BC dentist handed 9-month suspension for "unnecessary, excessive, inappropriate" treatments

Mar 11 2020, 9:15 pm

A BC dentist has received a nine-month suspension and a hefty fine, after admitting to multiple incidents of professional misconduct “with respect to a number of patients.”

According to a notice posted this week by the College of Dental Surgeons of BC (CDSBC), the decision comes after an investigation in which Dr. Kyle Nawrot admitted to a number of points of professional misconduct, including:

  • Providing treatment and procedures that were unnecessary, excessive, inappropriate, and/or not supported by a diagnosis;
  • Administering sedative agents that went beyond minimal sedation (which he was not qualified to provide);
  • Providing treatment that fell below the College’s expected standards; billed inappropriately for treatments;
  • Failing  to maintain adequate records in accordance with the College’s expected standard for record keeping;
  • Submitting insurance claims for treatment when such treatment was unnecessary, not indicated, and/or where the documented treatment did not meet the criteria for payment. ​​

Nawrot is suspended from the practice of dentistry for nine months, from February 4 through November 3, 2020.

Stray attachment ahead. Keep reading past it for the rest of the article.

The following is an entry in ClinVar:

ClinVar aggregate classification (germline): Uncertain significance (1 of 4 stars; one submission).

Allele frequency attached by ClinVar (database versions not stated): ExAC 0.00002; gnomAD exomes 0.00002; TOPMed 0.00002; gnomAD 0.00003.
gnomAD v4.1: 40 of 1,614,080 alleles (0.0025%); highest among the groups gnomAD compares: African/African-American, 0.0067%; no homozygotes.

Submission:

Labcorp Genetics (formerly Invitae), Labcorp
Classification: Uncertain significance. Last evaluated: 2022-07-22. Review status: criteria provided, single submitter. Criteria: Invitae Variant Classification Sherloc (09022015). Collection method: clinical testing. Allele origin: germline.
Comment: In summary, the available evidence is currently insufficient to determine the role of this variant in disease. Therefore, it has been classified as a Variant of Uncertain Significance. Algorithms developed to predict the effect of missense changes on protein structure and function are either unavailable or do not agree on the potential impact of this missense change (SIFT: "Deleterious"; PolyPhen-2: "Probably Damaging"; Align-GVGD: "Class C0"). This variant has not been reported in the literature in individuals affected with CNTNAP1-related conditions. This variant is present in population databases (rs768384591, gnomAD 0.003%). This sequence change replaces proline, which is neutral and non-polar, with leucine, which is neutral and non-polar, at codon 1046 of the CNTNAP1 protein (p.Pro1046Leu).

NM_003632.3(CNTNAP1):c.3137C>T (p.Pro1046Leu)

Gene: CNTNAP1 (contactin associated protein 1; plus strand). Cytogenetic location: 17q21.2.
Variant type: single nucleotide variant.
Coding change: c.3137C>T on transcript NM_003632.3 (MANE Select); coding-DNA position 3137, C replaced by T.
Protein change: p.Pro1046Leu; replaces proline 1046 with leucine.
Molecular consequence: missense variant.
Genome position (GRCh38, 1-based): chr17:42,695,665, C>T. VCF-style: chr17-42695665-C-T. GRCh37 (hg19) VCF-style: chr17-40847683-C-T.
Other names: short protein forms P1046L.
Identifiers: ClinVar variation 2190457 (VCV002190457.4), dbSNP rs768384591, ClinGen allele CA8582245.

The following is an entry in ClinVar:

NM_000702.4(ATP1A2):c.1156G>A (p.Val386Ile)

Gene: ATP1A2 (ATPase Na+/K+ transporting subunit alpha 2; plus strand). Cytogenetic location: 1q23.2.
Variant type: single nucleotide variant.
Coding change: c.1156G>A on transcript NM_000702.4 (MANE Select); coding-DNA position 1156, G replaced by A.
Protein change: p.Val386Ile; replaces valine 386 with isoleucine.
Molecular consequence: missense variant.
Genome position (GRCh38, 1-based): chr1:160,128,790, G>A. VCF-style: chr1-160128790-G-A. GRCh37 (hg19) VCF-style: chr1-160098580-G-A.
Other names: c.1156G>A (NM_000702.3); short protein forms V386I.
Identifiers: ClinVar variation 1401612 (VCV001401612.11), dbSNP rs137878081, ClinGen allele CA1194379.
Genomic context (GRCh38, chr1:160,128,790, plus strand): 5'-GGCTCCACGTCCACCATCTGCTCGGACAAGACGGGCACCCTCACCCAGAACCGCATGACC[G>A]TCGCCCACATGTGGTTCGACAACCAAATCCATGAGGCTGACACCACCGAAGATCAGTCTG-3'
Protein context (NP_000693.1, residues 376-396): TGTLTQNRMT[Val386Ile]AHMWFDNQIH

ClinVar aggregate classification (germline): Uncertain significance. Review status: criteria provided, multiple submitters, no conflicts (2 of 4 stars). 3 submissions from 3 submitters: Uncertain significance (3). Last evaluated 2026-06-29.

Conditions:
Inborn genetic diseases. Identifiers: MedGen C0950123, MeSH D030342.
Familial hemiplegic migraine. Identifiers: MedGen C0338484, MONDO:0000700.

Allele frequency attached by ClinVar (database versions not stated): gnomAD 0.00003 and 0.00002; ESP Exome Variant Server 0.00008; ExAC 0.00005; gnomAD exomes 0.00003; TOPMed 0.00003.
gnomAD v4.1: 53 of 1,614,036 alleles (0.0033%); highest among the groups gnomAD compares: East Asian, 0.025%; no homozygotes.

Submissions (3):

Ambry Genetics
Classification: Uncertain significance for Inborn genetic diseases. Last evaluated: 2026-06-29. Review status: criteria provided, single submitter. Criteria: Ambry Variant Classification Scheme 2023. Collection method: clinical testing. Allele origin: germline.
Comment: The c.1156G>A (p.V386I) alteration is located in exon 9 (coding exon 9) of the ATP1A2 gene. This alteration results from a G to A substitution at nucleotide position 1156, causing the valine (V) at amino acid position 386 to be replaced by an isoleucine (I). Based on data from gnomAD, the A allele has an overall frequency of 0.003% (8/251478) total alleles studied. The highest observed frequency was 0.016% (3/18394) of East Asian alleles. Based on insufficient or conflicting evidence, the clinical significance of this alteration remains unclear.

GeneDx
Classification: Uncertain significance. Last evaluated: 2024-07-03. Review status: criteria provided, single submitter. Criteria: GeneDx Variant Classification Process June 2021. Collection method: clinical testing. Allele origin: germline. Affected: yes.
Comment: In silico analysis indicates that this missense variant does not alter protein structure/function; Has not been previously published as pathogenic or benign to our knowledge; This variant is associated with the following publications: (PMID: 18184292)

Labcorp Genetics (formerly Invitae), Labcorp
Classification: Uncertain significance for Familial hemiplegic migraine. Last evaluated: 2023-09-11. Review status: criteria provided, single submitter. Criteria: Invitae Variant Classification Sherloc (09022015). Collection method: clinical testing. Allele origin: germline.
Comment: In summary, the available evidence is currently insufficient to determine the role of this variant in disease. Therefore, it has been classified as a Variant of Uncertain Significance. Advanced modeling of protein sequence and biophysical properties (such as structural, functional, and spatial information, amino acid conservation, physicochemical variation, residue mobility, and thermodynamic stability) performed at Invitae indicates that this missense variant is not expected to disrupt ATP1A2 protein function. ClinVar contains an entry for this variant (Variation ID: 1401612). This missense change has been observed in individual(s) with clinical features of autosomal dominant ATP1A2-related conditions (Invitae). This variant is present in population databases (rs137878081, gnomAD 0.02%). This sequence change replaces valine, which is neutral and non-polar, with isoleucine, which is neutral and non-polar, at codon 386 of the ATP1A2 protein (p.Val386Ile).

The CDSBC said that a panel of the Inquiry Committee issued an order​ stating that Dr. Nawrot is reprimanded, and suspended “during which time he cannot earn money from the profession or be involved in any aspect of patient care.”

He must also “complete an education and remediation program prior to returning to practice, which includes: a ‘comprehensive assessment’ of his knowledge, skills and abilities with a mentor in the areas of endodontics, record keeping, ethics and boundaries, and radiographic (X-ray) interpretation.

Following the completion of his suspension, Dr. Nawrot “will have a limit on his practice so he cannot provide any sedation following his return to practice, until he completes a course and mentorship, and the college has inspected his office and is satisfied that adequate sedation monitoring, practices and emergency response measures are in place,” the CDSBC said.

He must also pay a fine of $30,000 within six months, and will pay $4,000 to CDSBC to cover the costs of this investigation.

Eric ZimmerEric Zimmer

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